Determining how much to withdraw from a retirement nest egg annually can be stressful. As this article argues, the 4% rule can help reduce uncertainty. Retirees withdraw 4% of a portfolio in the first year of retirement and increase withdrawals each year thereafter to keep pace with inflation.
Using the 4% rule to make retirement fund withdrawals
Determining how much of your retirement nest egg to withdraw each year can be stressful. You want to take out enough to maintain a comfortable lifestyle, yet the idea of running out of money is frightening. The 4% rule can help.
How it works
The 4% rule is derived from a 1994 study of stock and bond returns from the 1920s through the 1970s. The author of the study concluded that, regardless of the market’s ups and downs, there was no historical scenario under which annual 4% inflation-adjusted withdrawals would exhaust a retirement portfolio in less than 33 years.
To apply the rule, begin by withdrawing 4% of your portfolio in the first year of retirement. For example, if you’ve saved $2 million, you would withdraw $80,000 in the first year. To maintain your purchasing power, you would increase your withdrawals each year to keep pace with inflation. For example, if the inflation rate is 2.5%, you would withdraw $82,000 in year two and $84,050 in year three.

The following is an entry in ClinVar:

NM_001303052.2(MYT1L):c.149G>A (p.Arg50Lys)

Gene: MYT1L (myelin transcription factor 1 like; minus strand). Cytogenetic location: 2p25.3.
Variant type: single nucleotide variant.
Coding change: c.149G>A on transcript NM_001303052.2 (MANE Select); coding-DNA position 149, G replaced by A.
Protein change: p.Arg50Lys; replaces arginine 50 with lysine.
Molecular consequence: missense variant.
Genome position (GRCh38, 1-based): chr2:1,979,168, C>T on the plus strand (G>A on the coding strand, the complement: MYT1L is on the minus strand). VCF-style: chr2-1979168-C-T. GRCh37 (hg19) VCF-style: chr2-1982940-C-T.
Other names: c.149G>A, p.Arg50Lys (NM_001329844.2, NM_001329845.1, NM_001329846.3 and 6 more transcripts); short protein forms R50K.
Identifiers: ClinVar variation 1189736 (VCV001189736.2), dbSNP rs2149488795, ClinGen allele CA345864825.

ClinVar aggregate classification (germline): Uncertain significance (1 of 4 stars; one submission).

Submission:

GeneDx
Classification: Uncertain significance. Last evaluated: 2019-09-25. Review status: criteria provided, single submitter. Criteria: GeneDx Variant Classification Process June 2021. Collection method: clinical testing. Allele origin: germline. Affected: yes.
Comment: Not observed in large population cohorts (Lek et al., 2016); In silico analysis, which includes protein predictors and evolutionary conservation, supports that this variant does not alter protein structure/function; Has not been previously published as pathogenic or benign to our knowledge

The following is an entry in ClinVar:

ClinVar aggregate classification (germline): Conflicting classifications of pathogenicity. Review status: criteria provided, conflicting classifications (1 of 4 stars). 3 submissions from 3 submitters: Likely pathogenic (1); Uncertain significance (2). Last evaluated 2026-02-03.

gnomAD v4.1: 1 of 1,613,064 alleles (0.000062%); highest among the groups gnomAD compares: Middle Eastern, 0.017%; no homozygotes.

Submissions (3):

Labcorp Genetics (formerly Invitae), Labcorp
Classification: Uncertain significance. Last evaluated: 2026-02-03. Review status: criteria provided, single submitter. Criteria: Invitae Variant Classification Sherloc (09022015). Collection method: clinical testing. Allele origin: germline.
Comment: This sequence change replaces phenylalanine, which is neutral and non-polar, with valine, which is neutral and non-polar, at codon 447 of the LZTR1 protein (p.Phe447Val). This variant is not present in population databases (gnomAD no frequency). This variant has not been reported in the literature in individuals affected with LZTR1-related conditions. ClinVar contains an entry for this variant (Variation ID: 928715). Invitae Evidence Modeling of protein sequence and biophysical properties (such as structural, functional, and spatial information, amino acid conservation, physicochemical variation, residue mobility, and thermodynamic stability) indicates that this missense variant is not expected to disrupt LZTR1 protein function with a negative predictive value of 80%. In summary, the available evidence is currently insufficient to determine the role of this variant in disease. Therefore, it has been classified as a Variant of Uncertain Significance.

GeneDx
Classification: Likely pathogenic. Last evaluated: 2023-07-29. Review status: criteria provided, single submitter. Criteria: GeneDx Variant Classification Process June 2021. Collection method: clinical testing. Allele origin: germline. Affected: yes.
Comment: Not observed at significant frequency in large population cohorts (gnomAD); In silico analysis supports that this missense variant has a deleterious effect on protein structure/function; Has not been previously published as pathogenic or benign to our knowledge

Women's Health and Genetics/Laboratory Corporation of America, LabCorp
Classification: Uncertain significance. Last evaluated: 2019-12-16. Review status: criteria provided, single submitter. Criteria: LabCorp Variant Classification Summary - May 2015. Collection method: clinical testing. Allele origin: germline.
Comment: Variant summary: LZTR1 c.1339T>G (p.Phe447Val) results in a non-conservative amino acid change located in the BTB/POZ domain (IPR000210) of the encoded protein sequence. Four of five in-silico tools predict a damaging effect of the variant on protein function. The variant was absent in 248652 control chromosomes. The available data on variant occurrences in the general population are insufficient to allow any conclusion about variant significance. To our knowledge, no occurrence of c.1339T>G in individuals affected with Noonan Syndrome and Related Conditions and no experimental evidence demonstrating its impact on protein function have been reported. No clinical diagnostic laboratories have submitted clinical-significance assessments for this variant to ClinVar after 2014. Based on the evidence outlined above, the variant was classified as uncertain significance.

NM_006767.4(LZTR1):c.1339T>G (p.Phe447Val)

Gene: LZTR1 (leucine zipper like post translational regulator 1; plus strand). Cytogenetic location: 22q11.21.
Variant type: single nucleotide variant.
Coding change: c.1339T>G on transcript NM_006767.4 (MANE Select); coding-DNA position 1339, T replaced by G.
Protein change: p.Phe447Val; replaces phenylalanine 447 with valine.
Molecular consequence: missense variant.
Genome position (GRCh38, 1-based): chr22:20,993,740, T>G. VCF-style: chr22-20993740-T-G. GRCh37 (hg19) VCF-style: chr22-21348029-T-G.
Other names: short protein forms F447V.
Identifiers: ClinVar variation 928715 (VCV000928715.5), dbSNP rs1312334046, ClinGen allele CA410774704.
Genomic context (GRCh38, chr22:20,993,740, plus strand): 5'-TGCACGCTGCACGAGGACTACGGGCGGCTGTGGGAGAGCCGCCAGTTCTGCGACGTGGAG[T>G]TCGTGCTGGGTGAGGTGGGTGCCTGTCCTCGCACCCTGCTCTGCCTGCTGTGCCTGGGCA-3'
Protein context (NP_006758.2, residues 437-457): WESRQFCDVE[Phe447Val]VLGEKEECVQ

Exclusive use discouraged
Although the 4% rule can be a useful tool, relying on it exclusively may be dangerous. As with all investing rules, the fact that it worked in the past is no guarantee it will work the same way in the future. Today’s low bond interest rates may not even support a 4% withdrawal rate. Interest rates were substantially higher when the rule was established, and some experts believe that a 3% rule may be more realistic.
Also, if your portfolio contains more high-risk investments than the typical portfolio, the rule may not protect you in the event of a significant market downturn. What’s more, people are living longer and retirement periods well over 30 years aren’t uncommon. Planning for a 30-year retirement could leave you short of funds.
Then there’s the risk that a 4% annual withdrawal is less than you can afford and will lead you to miss out on some of the pleasures of retirement. The rule provides some protection against running out of money, but a large percentage of retirees who follow it end up maintaining or even increasing the size of their nest eggs by the end of the 30-year time horizon.
So think of the 4% rule as a guideline. You might withdraw 4% the first year and then re-evaluate the lasting power of your savings annually. Talk to your financial advisor about a withdrawal strategy that takes into account your unique circumstances.